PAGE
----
May 10, 2007
Three Israeli entries vie for honors at 60th Cannes International Film Festival
The number of Israeli works in the competition this year is a major accomplishment, considering that more than 1,650 submissions were vying for a screening. Schory believes the credit goes to the stories and directors, as well as to the reputation gained by Israeli producers as professionals able to deliver films on budget, on time and with a quality threshold.
Israel will be represented in the main competition -- alongside movies by filmmakers such as the Coen brothers and David Fincher -- with "Tehilim," from French Israeli director Raphael Nadjari. Made at "the last minute with little money," the film tells of 17-year-old Menachem Frankel, who is eager to leave his Jerusalem home and experience youthful adventures, despite the disapproval of his father, who wishes to mold Menachem into a serious, devout adult. But when his father disappears after an accident, Menachem, who thought he could forge his own way in the world, struggles to deal with the loss -- and in the process is forced to grow up.
The film stars Israeli actors Michael Moshonov, Sasson Gabai and Ronit Elkabetz.
Competing in the Camera d'Or category is Eran Kolirin's "Orchestra Visit," a film initiated by Schory's Film Fund from a five-page synopsis. Also starring Gabai and Elkabetz, "Orchestra Visit" is set in the late 1990s and tells the story of an Egyptian police band invited to give a concert at the dedication of an Israeli-Egyptian cultural center, but as a result of several misunderstandings, ends up spending the night at a remote Israeli desert town, hosted by a local kiosk owner.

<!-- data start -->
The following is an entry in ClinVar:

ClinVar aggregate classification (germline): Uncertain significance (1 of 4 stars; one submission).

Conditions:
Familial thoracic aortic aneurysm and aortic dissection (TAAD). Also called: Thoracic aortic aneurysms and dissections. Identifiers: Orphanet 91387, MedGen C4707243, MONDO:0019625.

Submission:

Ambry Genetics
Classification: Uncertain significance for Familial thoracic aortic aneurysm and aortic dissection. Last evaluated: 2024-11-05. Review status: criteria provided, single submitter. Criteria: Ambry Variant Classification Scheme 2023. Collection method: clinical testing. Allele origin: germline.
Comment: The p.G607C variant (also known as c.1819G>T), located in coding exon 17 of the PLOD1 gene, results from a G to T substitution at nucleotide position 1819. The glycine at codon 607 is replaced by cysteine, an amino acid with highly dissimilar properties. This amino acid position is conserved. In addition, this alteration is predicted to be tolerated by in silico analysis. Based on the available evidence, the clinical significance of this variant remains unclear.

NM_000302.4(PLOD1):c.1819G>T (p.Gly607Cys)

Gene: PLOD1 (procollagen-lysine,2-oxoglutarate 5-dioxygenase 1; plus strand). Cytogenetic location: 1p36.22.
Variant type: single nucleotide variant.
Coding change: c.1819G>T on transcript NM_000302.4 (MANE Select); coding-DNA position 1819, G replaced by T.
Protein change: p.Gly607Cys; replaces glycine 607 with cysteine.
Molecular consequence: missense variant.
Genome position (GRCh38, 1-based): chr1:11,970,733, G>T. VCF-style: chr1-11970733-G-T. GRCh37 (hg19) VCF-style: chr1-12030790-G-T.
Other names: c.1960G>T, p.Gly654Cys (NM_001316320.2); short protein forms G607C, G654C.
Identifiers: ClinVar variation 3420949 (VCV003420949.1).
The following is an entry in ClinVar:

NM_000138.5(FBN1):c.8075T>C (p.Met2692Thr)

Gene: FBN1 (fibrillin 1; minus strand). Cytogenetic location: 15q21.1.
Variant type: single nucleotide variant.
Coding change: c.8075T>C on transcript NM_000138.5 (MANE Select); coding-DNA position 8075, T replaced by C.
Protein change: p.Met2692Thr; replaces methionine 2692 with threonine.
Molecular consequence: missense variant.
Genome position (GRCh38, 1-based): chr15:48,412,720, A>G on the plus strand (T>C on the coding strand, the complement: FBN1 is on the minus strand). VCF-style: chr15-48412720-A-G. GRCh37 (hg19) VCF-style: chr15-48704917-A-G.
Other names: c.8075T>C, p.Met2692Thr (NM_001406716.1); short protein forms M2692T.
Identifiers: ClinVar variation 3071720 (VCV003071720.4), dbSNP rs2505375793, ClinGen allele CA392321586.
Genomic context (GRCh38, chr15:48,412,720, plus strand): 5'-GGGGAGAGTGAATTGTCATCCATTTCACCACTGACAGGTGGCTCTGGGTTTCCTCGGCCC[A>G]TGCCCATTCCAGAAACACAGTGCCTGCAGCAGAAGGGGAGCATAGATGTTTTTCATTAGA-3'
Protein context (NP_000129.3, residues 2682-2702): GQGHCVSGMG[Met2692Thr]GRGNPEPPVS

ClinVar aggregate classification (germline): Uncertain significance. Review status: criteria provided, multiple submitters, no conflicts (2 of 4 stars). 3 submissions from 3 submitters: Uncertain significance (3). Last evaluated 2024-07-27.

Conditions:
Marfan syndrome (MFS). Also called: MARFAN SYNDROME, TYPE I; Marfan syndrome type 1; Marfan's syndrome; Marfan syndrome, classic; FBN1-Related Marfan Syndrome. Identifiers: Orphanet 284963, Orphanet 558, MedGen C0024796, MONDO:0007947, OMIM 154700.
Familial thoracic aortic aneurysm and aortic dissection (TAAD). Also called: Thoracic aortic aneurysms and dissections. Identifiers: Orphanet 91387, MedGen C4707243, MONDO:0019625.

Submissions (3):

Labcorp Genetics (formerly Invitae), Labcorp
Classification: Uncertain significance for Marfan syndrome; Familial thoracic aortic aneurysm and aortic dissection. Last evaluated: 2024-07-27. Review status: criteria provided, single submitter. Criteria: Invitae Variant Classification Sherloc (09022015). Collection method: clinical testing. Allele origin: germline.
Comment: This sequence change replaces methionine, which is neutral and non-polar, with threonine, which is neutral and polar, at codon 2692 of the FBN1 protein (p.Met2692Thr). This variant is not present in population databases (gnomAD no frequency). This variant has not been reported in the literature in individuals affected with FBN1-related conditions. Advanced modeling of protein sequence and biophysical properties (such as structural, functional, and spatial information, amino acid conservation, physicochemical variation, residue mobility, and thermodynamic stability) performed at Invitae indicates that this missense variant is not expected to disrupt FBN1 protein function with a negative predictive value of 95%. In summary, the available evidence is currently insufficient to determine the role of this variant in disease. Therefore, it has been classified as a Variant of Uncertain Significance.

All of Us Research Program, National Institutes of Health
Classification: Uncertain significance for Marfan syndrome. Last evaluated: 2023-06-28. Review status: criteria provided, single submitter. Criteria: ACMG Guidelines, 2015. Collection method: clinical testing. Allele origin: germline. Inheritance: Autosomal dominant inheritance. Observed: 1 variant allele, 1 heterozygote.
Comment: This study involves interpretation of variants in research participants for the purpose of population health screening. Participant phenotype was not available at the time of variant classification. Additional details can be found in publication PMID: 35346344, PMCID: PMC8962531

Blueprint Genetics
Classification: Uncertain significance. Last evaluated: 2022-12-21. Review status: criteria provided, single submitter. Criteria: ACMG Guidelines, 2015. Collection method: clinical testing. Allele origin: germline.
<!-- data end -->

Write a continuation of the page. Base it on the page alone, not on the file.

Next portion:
"It's about human relations; it's very heartwarming," said Schory, who helped shepherd the film over the course of three years. "Two sections in Cannes wanted it and fought for it because it's a beautiful, small, sensitive film."
"Jellyfish," or "Meduzot" in Hebrew, from hip Israeli writer Etgar Keret and his wife and actress, Shira Geffen, tells the stories of three different women in Tel Aviv: a waitress lost in life, a newlywed and a Filipino caretaker brokering a difficult family situation. The film offers a "very special and different flavor" of the city, said Schory. "Each woman is in her own world, with a bit of loneliness and melancholy."
"This country is full of stories, some of them very powerful, with tremendous energy," said Schory, who has been producing films for more than 30 years. "That, with the talent of young Israeli directors who really mastered and learned how to tell their stories in a way that communicates with the audiences.
"It took a long time to re-introduce Israeli cinema," Schory said. "Six or seven years ago, I had to chase all the directors of the festival in the corridors and beg them to come and see Israeli movies. Now it's the other way around."